WASHINGTON (AP) - A new massive federal study says the world in 2012
sweltered with continued signs of climate change. Rising sea levels, snow
melt, heat buildup in the oceans, and melting Arctic sea ice and Greenland
ice sheets, all broke or nearly broke records, but temperatures only sneaked
into the top 10.
The National Oceanic and Atmospheric Administration on Tuesday issued a
peer-reviewed 260-page report, which agency chief Kathryn Sullivan calls its
annual “checking on the pulse of the planet.” The report, written by 384
scientists around the world, compiles data already released, but it puts
them in context of what’s been happening to Earth over decades.
“It’s critically important to compile a big picture,” National Climatic Data
Center director Tom Karl says. “The signs that we see are of a warming
Sullivan says what is noticeable “are remarkable changes in key climate
indicators,” mentioning dramatic spikes in ocean heat content, a record melt
of Arctic sea ice in the summer, and whopping temporary melts of ice in most
of Greenland last year. The data also shows a record-high sea level.
The most noticeable and startling changes seen were in the Arctic, says
report co-editor Deke Arndt, climate monitoring chief at the data center.
Breaking records in the Arctic is so common that it is becoming the new
normal, says study co-author Jackie Richter-Menge of the U. S. Army Corps of
Engineers’ Cold Regions Research and Engineering Laboratory in Hanover, N.H.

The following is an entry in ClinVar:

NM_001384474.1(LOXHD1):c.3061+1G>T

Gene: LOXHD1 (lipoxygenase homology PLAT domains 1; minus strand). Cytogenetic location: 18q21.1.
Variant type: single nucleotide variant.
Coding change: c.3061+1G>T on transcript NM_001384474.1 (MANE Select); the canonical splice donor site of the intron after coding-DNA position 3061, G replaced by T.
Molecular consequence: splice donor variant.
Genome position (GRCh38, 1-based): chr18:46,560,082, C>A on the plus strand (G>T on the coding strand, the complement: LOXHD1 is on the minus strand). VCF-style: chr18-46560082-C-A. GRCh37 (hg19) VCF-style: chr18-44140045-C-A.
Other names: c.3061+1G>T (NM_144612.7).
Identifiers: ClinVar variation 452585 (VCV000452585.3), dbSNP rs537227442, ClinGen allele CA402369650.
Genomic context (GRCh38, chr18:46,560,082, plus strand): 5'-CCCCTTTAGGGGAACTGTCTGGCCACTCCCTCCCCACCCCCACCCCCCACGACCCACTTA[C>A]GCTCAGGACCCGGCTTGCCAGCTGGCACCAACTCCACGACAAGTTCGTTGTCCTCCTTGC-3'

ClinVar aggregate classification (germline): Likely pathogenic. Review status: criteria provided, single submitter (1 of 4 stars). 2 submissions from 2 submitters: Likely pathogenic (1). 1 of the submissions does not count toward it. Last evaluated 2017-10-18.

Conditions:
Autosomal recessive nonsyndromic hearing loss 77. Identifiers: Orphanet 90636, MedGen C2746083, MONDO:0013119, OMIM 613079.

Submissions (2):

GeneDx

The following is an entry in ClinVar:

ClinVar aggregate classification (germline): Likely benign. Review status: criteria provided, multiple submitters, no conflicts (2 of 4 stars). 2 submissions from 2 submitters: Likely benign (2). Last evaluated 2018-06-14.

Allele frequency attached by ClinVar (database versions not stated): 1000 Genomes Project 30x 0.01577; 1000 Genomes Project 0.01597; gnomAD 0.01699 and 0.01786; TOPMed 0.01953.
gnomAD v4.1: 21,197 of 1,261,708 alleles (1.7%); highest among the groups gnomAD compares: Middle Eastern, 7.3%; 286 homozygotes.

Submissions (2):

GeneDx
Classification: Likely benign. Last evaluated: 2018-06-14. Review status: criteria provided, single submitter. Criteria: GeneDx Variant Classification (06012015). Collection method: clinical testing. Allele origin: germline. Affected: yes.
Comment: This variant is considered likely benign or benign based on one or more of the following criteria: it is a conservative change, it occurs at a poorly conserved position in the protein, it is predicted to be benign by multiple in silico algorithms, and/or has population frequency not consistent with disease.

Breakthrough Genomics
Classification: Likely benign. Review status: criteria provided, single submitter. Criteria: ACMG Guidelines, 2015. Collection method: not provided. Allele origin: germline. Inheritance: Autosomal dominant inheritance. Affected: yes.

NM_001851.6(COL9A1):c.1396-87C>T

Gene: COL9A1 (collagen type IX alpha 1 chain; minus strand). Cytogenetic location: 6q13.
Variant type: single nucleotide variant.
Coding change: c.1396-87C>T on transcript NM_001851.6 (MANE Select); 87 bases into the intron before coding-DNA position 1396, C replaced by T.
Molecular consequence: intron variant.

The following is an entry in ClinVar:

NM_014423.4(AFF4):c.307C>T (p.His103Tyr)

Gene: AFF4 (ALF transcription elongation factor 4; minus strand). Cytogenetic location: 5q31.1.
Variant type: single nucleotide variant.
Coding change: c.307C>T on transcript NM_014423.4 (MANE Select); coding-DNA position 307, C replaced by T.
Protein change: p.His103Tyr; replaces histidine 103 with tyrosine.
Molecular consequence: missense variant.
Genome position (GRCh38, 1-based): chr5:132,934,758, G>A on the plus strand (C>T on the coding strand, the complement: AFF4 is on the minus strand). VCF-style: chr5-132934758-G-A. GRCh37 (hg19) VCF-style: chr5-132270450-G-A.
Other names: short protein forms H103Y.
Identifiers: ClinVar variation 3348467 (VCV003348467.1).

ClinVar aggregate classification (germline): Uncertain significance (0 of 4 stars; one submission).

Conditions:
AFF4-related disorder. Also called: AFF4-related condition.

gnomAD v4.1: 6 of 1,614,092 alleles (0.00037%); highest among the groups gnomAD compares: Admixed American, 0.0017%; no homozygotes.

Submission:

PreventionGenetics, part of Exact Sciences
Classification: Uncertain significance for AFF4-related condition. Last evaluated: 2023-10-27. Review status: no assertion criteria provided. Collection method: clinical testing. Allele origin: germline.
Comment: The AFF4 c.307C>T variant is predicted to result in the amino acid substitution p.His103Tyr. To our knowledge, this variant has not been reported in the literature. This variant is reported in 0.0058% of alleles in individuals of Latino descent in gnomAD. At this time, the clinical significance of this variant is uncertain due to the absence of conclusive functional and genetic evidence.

Karl says when looked at together, all the indicators show a climate that is
changing over the decades. Individually, however, the story isn’t as simple.
Karl says surface temperatures haven’t risen in the last 10 years, but he
notes that is only a blip in time due to natural variability. When looking
at more scientifically meaningful time frames of 30 years, 50 years and more
than 100 years, temperatures are rising quite a bit, Karl said. Since
records have been kept in 1880, all 10 of the warmest years ever have been
in the past 15 years, NOAA records show.
Depending on which of four independent analyses are used, 2012 ranked the
eighth or ninth warmest year on record, the report says. Last year was
warmer than every year in the previous century, except for 1998 when a
record El Nino spiked temperatures globally. NOAA ranks 2010 as the warmest
year on record.
They don’t have to be records every year, Karl says.
Overall the climate indicators “are all singing the same song that we live
in a warming world,” Arndt says. “Some indicators take a few years off from
their increase. The system is telling us in more than one place we’re seeing
While the report purposely doesn’t address why the world is warming, “the
causes are primarily greenhouse gases, the burning of fossil fuels,” Arndt
The study is being published in a special edition of the Bulletin of the
American Meteorological Society.
The Climate of 2012 report: